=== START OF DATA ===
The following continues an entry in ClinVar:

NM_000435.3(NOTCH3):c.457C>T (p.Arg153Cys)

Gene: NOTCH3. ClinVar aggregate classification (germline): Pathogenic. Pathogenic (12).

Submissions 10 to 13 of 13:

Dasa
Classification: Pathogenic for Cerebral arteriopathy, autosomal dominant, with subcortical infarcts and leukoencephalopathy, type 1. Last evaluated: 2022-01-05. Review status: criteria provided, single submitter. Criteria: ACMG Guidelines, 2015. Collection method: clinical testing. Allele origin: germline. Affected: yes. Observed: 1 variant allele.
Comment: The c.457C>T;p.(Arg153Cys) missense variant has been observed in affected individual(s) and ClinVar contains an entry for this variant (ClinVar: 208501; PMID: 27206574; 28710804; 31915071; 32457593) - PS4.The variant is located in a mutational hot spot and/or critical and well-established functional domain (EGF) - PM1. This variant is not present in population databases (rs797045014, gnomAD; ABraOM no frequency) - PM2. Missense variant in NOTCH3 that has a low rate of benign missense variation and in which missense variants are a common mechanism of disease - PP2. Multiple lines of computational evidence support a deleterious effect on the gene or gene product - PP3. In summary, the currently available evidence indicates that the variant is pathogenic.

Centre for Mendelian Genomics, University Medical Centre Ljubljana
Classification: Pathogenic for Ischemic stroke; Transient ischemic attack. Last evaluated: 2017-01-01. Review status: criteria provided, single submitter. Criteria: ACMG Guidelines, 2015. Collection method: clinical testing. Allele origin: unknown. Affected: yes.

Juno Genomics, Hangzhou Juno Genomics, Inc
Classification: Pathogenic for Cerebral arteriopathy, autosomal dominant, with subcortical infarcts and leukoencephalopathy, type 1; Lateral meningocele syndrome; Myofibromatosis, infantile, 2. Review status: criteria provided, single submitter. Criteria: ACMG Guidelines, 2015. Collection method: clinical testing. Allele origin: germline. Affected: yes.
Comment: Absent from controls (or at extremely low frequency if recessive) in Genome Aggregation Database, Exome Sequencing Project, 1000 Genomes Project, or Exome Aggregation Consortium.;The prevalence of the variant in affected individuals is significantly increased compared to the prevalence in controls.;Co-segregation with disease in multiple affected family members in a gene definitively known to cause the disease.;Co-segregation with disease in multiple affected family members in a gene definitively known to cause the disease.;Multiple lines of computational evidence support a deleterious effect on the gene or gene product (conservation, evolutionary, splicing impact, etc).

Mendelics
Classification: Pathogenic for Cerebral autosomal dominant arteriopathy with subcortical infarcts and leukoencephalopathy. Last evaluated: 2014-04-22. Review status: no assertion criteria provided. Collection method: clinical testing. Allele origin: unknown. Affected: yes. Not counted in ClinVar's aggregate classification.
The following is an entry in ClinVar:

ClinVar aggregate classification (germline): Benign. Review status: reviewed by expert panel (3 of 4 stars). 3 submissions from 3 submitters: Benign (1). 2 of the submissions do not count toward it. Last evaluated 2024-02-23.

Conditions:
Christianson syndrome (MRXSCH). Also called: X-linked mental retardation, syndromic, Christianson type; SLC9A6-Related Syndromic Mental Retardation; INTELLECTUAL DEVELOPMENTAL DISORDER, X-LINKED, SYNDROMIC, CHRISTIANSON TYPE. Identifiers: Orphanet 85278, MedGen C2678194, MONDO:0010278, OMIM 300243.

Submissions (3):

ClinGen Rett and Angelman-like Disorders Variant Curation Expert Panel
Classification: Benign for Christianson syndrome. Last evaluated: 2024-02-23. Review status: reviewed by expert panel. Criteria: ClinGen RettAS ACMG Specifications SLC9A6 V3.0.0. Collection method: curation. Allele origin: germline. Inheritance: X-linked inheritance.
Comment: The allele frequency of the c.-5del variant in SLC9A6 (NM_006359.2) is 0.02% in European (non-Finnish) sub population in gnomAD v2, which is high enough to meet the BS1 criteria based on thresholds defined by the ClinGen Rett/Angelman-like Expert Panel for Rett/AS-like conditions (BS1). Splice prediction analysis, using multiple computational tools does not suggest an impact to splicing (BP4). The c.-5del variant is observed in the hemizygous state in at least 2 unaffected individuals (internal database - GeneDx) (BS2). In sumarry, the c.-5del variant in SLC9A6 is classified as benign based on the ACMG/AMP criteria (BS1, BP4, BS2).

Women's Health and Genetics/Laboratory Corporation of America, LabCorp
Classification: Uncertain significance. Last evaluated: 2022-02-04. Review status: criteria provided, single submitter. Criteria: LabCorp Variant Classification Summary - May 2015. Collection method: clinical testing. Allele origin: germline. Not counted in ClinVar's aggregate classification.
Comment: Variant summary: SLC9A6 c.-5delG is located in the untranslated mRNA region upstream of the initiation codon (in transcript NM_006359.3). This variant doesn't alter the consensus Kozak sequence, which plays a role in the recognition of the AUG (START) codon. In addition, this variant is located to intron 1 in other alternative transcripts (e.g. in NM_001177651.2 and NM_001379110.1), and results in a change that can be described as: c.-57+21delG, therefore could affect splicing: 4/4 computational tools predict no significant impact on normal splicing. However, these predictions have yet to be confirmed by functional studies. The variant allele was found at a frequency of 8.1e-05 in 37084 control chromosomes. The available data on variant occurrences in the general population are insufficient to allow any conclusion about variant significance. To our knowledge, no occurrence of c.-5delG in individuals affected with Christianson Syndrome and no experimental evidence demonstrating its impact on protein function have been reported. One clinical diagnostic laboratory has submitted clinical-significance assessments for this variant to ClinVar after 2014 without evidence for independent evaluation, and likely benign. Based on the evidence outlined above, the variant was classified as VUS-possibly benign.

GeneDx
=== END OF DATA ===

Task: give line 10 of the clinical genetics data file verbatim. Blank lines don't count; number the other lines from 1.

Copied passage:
Juno Genomics, Hangzhou Juno Genomics, Inc